Western Energy News

Four solar/storage projects to replace New Mexico coal plant

SOLAR: New Mexico’s largest electricity provider announces four solar-plus-storage projects to replace the generation capacity that will be lost following the closure of the coal-fired San Juan Generating Station. (PV Magazine)

ALSO:
• A planned community outside Albuquerque could be the site for as much as 800 MW of new, utility-scale solar-generating facilities. (Albuquerque Journal)
• Arizona is set to see an increase in massive land deals for solar development projects. (Phoenix Business Journal)

HYDROPOWER: Stanford University facilitates an agreement that aims to break the current deadlock over hydropower between environmentalists and the hydropower industry. (New York Times)

CALIFORNIA:
California investigators are looking at the possibility a destructive Los Angeles-area wildfire was caused by tree branches hitting Southern California Edison equipment. (Associated Press)
The judge overseeing PG&E’s criminal probation demands the utility explain its “role in the ignition” of the deadly Zogg wildfire that killed four people last month. (Bloomberg)
PG&E warns that ratepayers in 43 Northern California counties need to prepare for possible public safety power shutoffs this week due to extreme heat and high winds. (Los Angeles Times)

OIL & GAS: A new profile looks at the self-described humanitarian, entrepreneur, and author from Myanmar buying up oil and gas leases in Utah and other Western states. (Salt Lake Tribune)

BIOFUELS: California’s aggressive approach to carbon fuel standards is changing the oil market, particularly with the use of alternative fuel sources. (Quartz)

FOSSIL FUELS: New data shows Wyoming’s fossil fuel sectors have been hit hard by the pandemic — with price, production, and employment indexes trailing far behind last year. (Casper Star-Tribune)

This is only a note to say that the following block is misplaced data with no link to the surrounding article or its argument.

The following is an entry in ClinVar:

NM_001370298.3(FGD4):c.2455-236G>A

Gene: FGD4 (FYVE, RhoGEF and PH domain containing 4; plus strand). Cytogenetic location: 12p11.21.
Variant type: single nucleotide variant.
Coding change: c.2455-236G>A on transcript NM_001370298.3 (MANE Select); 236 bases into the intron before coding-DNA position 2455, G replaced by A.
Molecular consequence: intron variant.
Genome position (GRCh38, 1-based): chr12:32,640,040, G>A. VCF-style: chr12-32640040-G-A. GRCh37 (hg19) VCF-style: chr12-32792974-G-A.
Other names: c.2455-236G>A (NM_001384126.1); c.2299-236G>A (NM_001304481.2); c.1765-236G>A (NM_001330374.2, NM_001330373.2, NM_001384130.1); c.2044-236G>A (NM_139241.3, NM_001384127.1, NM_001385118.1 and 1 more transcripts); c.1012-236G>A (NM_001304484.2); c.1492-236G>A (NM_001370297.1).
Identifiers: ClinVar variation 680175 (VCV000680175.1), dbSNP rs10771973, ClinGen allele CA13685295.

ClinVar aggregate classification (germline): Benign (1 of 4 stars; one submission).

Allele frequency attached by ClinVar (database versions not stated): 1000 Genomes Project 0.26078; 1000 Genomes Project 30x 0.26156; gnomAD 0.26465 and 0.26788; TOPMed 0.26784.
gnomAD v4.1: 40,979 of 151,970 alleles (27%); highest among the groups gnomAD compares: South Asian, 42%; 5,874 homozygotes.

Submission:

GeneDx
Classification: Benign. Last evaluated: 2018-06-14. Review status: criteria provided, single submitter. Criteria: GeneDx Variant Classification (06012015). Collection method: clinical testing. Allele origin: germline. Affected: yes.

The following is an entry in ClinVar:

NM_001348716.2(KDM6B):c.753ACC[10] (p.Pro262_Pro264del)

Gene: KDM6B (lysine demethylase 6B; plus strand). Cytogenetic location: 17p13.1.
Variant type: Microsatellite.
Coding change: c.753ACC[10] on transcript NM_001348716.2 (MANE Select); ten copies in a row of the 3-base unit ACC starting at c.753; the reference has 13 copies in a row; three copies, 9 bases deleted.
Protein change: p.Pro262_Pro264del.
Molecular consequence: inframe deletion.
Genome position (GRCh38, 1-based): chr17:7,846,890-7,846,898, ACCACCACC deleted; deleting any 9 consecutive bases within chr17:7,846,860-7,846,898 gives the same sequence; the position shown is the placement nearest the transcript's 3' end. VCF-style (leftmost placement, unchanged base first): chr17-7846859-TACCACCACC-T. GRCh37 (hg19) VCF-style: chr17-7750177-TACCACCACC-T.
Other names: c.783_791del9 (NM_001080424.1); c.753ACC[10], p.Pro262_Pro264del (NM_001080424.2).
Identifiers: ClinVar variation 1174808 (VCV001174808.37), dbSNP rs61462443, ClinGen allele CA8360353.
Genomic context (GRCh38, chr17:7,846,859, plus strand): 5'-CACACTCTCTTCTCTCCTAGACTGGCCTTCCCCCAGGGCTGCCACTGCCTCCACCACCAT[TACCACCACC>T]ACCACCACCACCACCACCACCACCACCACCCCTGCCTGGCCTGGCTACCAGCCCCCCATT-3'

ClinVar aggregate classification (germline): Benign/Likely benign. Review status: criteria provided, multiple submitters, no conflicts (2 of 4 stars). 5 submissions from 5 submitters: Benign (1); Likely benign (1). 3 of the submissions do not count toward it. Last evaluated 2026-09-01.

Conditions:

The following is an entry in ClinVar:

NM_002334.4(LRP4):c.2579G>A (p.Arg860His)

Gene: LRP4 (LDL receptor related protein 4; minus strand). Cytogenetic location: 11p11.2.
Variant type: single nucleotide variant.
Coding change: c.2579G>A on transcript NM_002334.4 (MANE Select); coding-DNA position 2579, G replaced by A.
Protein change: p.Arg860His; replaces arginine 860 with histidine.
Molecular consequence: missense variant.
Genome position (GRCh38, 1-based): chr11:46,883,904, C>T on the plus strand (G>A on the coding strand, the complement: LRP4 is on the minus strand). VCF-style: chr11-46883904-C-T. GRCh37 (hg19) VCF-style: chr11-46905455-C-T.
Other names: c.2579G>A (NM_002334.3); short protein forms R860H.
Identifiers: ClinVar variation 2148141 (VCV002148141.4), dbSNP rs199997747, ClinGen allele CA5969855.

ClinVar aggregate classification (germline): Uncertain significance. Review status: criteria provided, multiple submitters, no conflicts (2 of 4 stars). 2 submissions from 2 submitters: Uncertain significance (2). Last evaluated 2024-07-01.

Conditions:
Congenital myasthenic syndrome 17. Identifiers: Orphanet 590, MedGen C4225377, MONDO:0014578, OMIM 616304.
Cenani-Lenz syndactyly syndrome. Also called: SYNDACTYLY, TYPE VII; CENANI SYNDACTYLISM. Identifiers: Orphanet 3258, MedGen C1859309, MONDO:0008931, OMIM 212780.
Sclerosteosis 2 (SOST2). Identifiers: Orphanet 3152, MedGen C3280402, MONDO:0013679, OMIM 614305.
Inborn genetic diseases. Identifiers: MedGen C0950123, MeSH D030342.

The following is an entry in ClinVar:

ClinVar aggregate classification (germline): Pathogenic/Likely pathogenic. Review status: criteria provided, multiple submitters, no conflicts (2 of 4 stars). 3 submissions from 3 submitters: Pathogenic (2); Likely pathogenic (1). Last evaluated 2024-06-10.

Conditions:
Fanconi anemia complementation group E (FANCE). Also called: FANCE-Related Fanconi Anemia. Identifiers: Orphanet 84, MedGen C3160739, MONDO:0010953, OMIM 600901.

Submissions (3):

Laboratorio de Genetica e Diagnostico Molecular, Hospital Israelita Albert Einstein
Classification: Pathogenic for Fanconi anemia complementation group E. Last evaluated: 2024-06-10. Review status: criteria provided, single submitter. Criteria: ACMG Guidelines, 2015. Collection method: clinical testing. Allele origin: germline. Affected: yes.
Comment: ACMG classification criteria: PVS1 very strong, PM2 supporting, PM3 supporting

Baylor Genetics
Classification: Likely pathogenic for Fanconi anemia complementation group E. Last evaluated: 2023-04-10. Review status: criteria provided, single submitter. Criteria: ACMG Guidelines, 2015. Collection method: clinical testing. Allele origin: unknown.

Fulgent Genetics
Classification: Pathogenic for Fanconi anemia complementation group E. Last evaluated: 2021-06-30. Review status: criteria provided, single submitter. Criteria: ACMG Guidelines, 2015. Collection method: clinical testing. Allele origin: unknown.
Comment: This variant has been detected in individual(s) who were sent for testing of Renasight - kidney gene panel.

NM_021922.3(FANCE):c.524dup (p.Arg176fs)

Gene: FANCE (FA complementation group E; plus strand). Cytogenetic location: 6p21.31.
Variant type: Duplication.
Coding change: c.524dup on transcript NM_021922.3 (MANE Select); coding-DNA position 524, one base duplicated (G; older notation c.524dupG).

GRID: A University of California, Davis study looking at the distance alternative energy providers go to bring electrical power to ratepayers finds that consuming electricity closer to its source can reduce greenhouse gases. (Woodland Daily Democrat)

NUCLEAR: New Mexico Gov. Michelle Lujan Grisham is under pressure to create a government agency that would keep the state from becoming a permanent dumping ground for spent nuclear fuel and other waste. (Associated Press)

STORAGE: A Native American-owned firm is awarded $1.2 million by California’s Energy Commission for a non-lithium ion, long-duration energy storage solution. (Environment + Energy Leader)

WIND: Four Colorado wind technology factories will be kept busy making wind turbines for delivery next year and beyond thanks to orders for U.S. wind farm projects. (Denver Business Journal)

COMMENTARY:
The chairman of two Southern California utilities and past chair of two California trade associations say the state needs a cleaner, safer, more reliable, and affordable energy system. (Cal Matters)
A Wyoming journalist says the state needs to stop its dark-money contributions to a coal advocacy group. (WyoFile)

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